Peter Drucker declared in his 1954 book “The Practice of Management” that the purpose of a business is to create a customer. In today’s post I will talk about purpose, specifically what do I think my purpose is at work? There is of course the utilitarian answer about my purpose at work – to fulfill my job duties/responsibilities. However, fulfilling the job duties/responsibilities does not always complete my purpose.
The purpose is to create/increase value in anything I do:
Peter Drucker in the book “The Practice of Management” talks about understanding customers. He notes that the manufacturer of gas kitchen stoves should not consider himself to be in competition with only other gas kitchen stove manufacturers. The customer is not just buying a stove. The customer is looking for the easiest way to cook food. There are many forms of stoves/utensils available to the customer that are in direct competition. There are several different ways to cook food including microwave ovens, cooking ranges, grills, etc. Ignoring them will result in loss of business. This example may be outdated. However, the core idea is applicable here. If you are simply fulfilling just your basic job duties/responsibilities, you are like the gas stove manufacturer. You will not grow and develop yourself if you just stick to your defined duties/responsibilities and you will eventually get passed by.
Your purpose is to create/increase value in anything you do. From a Toyotayesque philosophy, this is similar to the Continuous Improvement attitude. You are always trying to improve what you are doing. You are expanding your boundaries and you have a responsibility to develop yourself. One of the two pillars for the Toyota Philosophy identified in the Toyota Way 2001 is “Continuous Improvement”. The first key concept for “Continuous Improvement” is the “Spirit of Challenge”. In Jeffrey Liker’s “The Toyota Way to Lean Leadership”, Liker talks about the Spirit of Challenge as follows;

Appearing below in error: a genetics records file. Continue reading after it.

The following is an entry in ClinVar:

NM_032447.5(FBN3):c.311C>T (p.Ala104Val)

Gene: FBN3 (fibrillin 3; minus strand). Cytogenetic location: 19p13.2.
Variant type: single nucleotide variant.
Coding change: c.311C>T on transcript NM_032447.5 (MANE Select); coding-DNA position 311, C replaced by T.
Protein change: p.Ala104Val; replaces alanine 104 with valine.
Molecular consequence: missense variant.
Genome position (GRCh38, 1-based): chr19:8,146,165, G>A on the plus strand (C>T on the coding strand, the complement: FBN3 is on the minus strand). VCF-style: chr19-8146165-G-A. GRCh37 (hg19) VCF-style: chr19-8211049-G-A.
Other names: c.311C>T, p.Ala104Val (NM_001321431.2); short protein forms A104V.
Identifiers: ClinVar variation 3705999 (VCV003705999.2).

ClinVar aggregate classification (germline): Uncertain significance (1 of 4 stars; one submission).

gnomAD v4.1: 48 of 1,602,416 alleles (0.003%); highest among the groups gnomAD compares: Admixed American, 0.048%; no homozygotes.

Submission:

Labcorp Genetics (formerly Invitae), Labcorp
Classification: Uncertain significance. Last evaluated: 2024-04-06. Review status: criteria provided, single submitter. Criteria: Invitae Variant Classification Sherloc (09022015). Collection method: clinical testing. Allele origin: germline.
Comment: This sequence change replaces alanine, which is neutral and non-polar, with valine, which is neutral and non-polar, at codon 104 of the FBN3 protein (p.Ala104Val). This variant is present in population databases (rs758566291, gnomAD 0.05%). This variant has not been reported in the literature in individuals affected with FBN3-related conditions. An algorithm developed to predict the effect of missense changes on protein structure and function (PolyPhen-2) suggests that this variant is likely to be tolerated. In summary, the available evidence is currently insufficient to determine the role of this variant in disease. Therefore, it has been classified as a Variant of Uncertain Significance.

“Like the two founding Toyoda family members, every Toyota leader is expected not just to excel in his current role but to take on the challenges to achieve a bold vision with energy and enthusiasm.”
The two Toyoda family members are Sakichi Toyoda and Kiichiro Toyoda. I have referenced them in my last two posts. It is likely that Liker meant every Toyota employee when he said Toyota leader. This type of thinking is instilled from an organization standpoint. To quote Peter Drucker again;
“Most people need to feel that they are here for a purpose, and unless an organization can connect to this need to leave something behind that makes this a better world, or at least a different one, it won’t be successful over time.”
Toyota has a core concept of True North. True North is your ideal state. You can never truly achieve this. However, it is your responsibility to strive moving towards your True North.
Final Words and a story on purpose:
I am a firm believer of taking responsibility and authority to do the right thing, and to develop yourself. One must always try to increase/add value in what they do. Increasing value in what you do ultimately increases your value. This is the Spirit of Challenge. This is your inner purpose.
I will finish off with an anecdote, I heard from the Indian author Shiv Khera (in his words).
16 years ago in Singapore I gave a taxi driver a business card to take me to a particular address. At the last point he circled round the building. His meter read 11$ but he took only 10.
I said Henry, your meter reads 11$ how come you are taking only 10.
He said Sir, I am a taxi driver, I am supposed to be bringing you straight to the destination. Since I did not know the last spot, I had to circle around the building. Had I brought you straight here, the meter would have read 10$. Why should you be paying for my ignorance?
He said Sir, legally, I can claim 11$ but ethically I am entitled to only 10. He further added that Singapore is a tourist destination and many people come here for three or four days. After clearing the immigrations and customs, the first experience is always with the taxi driver and if that is not good, the balance three to four days are not pleasant either. He said Sir I am not a taxi driver, I am the Ambassador of Singapore without a diplomatic passport.
In my opinion he probably did not go to school beyond the 8th grade, but to me he was a professional. To me his behavior reflected pride in performance and character. That day I learnt that one needs more than professional qualification to be a professional.
Always keep on learning…
In case you missed it, my last post was Toyota Production System House – Just-in-Time (JIT) and Jidoka (Part 2).